An increasingly popular method of regulating a business’ cash flow is to sign up to invoice factoring or financing and release the book debts quicker than the customers may pay you. It is therefore often appealing to start-ups or growing businesses. There are pros and cons of undertaking such a step as follows:-
- You may typically receive up to 80-90% of the value of your outstanding invoices very soon after raising the bill, often within 24 hours.
- The factoring company chases up the debt to take the task of debt collection out of your hands (factoring only).
- You may be able to take out bad debt protection to cover a possible non-payment by a customer (non-recourse).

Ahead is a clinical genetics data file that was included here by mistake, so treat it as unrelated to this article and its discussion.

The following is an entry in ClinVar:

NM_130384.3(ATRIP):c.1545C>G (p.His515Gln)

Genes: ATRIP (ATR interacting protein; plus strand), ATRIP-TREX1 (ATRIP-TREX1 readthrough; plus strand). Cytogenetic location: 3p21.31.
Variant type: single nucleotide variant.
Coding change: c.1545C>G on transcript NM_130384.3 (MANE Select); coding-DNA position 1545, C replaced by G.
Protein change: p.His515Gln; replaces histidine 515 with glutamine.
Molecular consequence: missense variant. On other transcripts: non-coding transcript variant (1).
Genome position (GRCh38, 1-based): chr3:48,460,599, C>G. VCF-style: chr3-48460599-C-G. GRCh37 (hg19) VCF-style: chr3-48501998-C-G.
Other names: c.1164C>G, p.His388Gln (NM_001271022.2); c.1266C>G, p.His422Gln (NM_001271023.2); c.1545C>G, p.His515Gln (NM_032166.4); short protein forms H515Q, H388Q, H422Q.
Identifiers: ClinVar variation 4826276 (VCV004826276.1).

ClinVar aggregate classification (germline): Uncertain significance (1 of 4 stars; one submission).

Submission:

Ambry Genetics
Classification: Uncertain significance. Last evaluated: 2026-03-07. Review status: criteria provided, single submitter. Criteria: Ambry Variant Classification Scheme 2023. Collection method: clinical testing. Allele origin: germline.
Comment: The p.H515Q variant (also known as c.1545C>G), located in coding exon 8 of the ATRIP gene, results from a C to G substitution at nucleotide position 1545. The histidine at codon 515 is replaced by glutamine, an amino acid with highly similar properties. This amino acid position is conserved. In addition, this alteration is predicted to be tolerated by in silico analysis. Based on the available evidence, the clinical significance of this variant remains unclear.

- It will provide the immediate cash to assist you in growing your business.
- You are not taking out a business loan but borrowing in line with work and bills already completed.
- The security is against the book debts, not against the physical property or machinery of the business.
- Financing costs can be in the form of interest, at 1.5%-3% over base of the value of the amount receivable calculated daily and applied monthly; fees, in the form of an administration charge and; bad debt protection (non-recourse).
- Customers may be wary of being chased by the factoring company. Note, invoice financing may be preferable as you retain responsibility for your credit control function.
- Credit limits may be set for your customers by the factoring company.
- Exiting the agreement can be difficult.
- Recourse factoring can mean you have to repay any debts that default.